Perth's newest five-star hotel, the 26-storey Westin Perth has been fitted with an extensive AV network that relies on Attero Tech Dante-networked audio interfaces and wall plates. AV and communications systems firm Stokes Technologies designed and installed the system, which serves the hotel's public spaces and back-of-house areas.
The hotel features high ceilings, lots of natural light in the public spaces, and a 2,000-piece collection of Australian art. In addition to 368 guest rooms and suites, it offers a lounge, day spa, infinity pool, outdoor pool, gym and fitness studio. Levels 1 and 2 feature nine flexible event spaces, some of which can be combined, including the three-segment, 800sqm Grand Ballroom.
On the AV system, Stokes Technologies systems engineer Aaron Mitchell, who designed the system, explained: "It's a complete AV-over-IP solution, with more than 700 channels of audio, of which 300 channels flow through Attero Tech encoders and decoders. Mood music players provide background music through Attero Tech unD41-L flange-mount interfaces, and the network uses several types of Attero Tech encoders and decoders to route audio to and from virtually all public spaces."
The system spans the area from below ground to Level 5, connected with fibre and managed with three Q-SYS Core 510i DSPs mounted in the central racks on Level 2. "We divide the DSPs and switches to serve different floor locations so if one were to go down, it wouldn't take the whole system out," noted Mitchell. Switches are configured in three stacks to match the three DSPs, with each stack operating as a single logical switch. The stacks are linked, and audio flows between the DSPs via AES67 on a separate VLAN, so video and audio can be routed to and from all endpoints in the network. Except for some Crestron speakers in the higher ceilings and K-array speakers in a few very narrow spaces, most of the speakers and power amplifiers are QSC, so the DSPs send audio to the amplifiers using Q-LAN.
All other network audio is Dante, routed to and from Attero Tech interfaces. "One of the things we really like about Attero Tech is the integration with Q-SYS," said Mitchell. "Attero Tech have plug-ins for Q-SYS, so I can see and control the Attero Tech device's status, input gain, and phantom power in my Q-SYS file. I don't have to run both Q-SYS software and Attero Tech software and then send specific UPD commands to the endpoints; the controls of each Attero Tech endpoint are natively in the Q-SYS software."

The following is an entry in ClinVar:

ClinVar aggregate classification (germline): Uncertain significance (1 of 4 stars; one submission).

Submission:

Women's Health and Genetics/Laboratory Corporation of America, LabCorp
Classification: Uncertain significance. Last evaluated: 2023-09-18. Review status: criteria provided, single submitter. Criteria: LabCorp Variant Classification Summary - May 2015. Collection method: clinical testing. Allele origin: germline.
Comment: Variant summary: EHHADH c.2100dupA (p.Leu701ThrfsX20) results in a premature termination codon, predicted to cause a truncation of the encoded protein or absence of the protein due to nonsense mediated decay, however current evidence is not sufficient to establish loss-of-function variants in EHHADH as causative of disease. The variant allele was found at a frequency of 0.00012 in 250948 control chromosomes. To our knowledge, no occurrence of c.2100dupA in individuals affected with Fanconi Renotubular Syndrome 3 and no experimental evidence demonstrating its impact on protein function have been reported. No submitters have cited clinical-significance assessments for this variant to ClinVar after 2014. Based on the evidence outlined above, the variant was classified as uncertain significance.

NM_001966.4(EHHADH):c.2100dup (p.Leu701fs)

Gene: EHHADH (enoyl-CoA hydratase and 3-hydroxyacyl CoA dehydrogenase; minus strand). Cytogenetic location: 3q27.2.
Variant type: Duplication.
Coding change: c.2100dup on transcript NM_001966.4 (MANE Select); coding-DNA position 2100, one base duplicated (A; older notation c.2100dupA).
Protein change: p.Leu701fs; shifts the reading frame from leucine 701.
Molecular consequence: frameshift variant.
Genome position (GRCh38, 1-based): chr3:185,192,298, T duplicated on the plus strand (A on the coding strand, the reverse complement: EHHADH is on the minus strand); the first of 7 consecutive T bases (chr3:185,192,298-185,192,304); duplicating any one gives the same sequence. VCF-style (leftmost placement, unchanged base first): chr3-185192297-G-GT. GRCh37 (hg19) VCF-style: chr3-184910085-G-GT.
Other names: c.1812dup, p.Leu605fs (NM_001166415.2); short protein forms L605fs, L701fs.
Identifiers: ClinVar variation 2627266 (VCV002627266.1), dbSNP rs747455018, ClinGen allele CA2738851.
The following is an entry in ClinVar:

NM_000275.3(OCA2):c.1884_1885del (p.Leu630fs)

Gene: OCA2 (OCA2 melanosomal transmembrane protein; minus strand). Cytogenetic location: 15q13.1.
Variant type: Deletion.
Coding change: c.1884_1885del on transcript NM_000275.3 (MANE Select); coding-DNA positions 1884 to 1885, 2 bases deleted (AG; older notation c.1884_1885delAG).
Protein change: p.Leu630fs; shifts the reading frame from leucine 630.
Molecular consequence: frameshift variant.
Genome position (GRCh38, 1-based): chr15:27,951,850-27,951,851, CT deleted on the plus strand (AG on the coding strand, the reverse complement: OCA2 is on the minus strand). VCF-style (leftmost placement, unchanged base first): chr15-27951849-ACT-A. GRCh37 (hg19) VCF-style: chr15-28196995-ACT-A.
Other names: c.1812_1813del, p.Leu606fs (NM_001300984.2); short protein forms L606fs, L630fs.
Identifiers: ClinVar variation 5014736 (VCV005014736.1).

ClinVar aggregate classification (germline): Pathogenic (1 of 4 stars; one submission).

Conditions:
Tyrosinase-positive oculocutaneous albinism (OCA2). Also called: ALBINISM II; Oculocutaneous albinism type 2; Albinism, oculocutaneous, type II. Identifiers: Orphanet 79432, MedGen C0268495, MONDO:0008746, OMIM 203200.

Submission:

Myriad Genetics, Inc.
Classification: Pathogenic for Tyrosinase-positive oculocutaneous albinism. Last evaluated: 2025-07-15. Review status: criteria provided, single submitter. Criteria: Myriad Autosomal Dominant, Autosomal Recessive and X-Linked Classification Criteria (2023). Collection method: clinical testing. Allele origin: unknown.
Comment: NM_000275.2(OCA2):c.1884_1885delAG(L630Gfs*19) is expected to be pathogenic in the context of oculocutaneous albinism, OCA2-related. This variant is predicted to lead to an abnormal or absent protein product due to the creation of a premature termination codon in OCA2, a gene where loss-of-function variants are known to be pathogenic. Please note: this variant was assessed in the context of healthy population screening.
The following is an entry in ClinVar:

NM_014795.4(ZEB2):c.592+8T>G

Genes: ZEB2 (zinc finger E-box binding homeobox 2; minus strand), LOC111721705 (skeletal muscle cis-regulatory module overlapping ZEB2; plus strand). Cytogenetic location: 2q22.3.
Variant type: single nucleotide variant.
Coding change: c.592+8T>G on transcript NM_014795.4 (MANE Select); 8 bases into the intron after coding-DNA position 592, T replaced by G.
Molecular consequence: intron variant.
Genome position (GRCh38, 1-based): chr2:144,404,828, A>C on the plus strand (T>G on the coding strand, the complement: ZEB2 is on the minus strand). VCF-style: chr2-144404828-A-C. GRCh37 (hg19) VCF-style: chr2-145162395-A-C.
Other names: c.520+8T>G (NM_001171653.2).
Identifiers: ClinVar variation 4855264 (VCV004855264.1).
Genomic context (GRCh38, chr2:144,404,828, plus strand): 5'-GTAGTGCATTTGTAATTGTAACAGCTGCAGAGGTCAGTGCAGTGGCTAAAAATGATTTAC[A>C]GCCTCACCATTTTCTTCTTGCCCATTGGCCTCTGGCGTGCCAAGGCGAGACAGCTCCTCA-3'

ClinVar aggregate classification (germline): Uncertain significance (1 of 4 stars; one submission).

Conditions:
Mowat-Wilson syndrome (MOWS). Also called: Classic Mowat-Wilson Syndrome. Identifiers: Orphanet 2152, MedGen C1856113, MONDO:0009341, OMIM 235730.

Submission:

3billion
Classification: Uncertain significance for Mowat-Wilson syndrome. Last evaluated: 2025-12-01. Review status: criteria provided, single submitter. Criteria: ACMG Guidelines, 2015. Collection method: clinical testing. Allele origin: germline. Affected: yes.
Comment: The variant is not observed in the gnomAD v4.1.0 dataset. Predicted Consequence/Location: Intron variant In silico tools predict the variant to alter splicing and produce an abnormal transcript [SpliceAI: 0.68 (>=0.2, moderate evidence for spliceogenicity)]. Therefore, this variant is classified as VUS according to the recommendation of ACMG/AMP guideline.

Five projectors provide video in the Grand Ballroom. An Attero Tech unDIO2X2+ flange-mount, 2-in, 2-out Dante-networked audio interface at each projector location takes audio from the projector and puts it back on the network so it's always in sync with the picture. Each projector's unDIO2X2+ also provides two audio channels to the in-room IR emitter: one channel for hearing augmentation and one channel for international interpretation. The interpreter channel can be routed from one of the room's Attero Tech unDX2IO+ Dante audio wall plates.
Each of the unDX2IO+ wall plates in the ballroom and meeting rooms provides two front-panel balanced XLR mic/line inputs and outputs, plus two balanced line inputs on the side of the unit for use with an expansion plate. Some spaces have Attero Tech unD3IO wall plates, which provide XLR, RCA, and 3.5mm stereo input and output. These wall panels enable local audio to be patched to the network and played over the sound system.
"The main sources of control are 10 iPads," stated Mitchell. "A few are on wall docks, and others are issued as needed. Each can be assigned to control AV on a specific floor or room, so a hotel technician can walk from one room to another and set it up completely, including choosing video and audio streams."
The biggest issues in designing and configuring the system were channel count and bandwidth. "The system has 10 Huawei 5720-series network switches, all of them connected together," added Mitchell. "With 700 audio channels flying around, and video in the mix as well, we really had to keep an eye on bandwidth and calculate how much goes through every port."
Bandwidth considerations were minor compared with the advantages of routing everything over an IP network and accessing audio with Attero Tech panels. "Compared to analogue cables, we can fit many more audio channels, video channels, and control into one cable," explained Mitchell. "We don't have much space in the AV room, and our main comms come into that room in a one-metre-wide cable tray that's almost entirely filled with CAT cable. If we had to do that with analogue cable, it would have been a lot messier, and we couldn't have offered as many services. Dante audio through Attero Tech interfaces is a much more flexible and efficient solution. For the size of the job, installation came along extremely quickly, and the Attero Tech products have been very reliable. They have been excellent."
Using Dante audio with Attero Tech interfaces also helped the Stokes Technologies team expand the system on short notice. "An additional room was added to the job partway through, as happens, and we hadn't even run cables there," commented Mitchell. "We were able to just run CAT cables from the client LAN into this new room, put in Attero Tech endpoints, and the room was on the network. We were extremely pleased."